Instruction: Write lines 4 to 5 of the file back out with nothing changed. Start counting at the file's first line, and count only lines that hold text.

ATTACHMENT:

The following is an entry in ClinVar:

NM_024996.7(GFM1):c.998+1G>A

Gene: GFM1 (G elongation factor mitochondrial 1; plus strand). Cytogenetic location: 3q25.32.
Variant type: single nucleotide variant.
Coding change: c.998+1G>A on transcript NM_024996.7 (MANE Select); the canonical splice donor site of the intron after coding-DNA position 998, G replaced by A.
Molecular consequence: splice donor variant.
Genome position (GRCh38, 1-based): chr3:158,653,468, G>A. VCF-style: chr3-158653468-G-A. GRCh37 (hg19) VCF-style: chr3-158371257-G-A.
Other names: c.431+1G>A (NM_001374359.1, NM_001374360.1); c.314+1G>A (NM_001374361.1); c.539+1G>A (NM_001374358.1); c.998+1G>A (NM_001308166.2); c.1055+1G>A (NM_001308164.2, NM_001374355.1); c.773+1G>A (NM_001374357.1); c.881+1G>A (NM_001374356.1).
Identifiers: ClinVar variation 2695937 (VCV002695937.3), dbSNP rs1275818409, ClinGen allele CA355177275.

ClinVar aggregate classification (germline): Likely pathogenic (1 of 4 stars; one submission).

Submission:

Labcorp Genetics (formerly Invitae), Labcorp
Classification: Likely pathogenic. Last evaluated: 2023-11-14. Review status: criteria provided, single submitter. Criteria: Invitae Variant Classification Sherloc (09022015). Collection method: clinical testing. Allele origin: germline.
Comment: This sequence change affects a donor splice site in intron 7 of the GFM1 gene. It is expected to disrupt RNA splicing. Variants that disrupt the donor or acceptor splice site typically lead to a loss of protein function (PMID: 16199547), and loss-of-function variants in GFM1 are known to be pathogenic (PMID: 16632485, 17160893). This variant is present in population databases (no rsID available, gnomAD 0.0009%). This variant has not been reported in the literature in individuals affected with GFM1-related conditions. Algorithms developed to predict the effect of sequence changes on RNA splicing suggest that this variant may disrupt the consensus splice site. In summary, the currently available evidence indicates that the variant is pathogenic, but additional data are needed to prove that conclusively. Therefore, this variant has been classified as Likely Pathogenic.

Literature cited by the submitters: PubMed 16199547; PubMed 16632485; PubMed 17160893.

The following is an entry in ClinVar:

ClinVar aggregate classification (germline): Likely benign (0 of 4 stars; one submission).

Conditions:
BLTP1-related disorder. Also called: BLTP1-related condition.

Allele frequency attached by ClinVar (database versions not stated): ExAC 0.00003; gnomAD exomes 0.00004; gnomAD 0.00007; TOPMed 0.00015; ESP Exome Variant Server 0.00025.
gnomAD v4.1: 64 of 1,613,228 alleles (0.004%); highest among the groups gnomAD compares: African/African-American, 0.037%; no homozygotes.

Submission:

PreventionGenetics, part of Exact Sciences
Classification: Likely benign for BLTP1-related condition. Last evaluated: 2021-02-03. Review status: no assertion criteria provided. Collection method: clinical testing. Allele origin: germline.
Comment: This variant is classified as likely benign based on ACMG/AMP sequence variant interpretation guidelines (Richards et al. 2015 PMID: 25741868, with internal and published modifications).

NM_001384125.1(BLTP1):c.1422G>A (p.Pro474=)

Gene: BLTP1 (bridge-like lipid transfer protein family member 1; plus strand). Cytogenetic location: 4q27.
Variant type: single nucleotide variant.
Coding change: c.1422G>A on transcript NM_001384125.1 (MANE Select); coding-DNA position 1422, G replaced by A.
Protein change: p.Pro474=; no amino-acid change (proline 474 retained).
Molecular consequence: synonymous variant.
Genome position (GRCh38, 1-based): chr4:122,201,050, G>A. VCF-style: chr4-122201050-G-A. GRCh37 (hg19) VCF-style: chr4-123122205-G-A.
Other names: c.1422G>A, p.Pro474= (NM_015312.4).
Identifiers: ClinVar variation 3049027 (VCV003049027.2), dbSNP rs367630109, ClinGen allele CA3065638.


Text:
Variant type: single nucleotide variant.
Coding change: c.998+1G>A on transcript NM_024996.7 (MANE Select); the canonical splice donor site of the intron after coding-DNA position 998, G replaced by A.